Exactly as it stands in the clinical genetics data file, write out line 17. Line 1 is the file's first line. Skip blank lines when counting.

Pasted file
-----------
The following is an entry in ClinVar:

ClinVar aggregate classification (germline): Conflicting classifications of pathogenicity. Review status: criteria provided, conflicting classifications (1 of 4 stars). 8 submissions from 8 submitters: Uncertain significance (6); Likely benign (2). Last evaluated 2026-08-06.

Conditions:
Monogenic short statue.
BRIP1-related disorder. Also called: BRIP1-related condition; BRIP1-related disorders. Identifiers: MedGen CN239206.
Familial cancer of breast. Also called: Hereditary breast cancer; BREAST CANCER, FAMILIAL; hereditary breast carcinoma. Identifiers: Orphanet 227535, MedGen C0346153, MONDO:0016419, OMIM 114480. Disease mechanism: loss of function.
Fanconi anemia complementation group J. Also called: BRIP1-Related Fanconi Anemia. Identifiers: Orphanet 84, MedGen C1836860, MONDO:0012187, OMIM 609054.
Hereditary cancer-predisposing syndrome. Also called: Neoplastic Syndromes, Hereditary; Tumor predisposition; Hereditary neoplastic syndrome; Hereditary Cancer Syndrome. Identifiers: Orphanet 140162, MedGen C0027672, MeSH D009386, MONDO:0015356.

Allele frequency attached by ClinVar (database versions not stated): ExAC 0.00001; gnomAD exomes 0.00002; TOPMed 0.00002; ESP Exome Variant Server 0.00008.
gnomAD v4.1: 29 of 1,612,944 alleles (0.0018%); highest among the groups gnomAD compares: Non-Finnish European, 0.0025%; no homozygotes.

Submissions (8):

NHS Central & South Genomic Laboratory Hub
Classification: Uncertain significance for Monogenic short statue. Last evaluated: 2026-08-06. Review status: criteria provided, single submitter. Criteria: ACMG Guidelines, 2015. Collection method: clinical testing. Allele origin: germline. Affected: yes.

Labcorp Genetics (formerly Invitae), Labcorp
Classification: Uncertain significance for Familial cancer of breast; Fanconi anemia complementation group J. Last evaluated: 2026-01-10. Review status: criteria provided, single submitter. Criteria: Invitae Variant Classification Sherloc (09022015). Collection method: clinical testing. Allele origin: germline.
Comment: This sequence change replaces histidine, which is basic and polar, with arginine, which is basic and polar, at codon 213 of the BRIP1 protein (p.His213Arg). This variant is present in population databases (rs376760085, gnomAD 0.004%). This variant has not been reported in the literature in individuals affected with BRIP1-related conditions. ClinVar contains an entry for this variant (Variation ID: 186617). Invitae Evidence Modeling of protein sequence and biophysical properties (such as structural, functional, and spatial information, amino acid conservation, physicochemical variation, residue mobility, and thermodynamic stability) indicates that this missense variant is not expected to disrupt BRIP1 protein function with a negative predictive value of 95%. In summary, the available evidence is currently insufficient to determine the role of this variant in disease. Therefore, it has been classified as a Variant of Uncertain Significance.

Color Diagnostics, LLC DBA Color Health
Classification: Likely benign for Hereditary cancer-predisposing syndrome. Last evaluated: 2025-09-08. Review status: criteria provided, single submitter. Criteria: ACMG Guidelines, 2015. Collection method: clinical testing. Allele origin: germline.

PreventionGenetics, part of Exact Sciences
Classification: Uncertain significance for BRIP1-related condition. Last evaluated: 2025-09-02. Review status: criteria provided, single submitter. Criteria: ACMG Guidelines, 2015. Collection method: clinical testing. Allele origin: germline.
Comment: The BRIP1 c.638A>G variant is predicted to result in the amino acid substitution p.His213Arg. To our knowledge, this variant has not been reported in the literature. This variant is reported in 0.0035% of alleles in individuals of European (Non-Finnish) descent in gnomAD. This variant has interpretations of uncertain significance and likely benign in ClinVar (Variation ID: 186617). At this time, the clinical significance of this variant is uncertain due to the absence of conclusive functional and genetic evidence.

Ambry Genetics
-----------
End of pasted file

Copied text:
Color Diagnostics, LLC DBA Color Health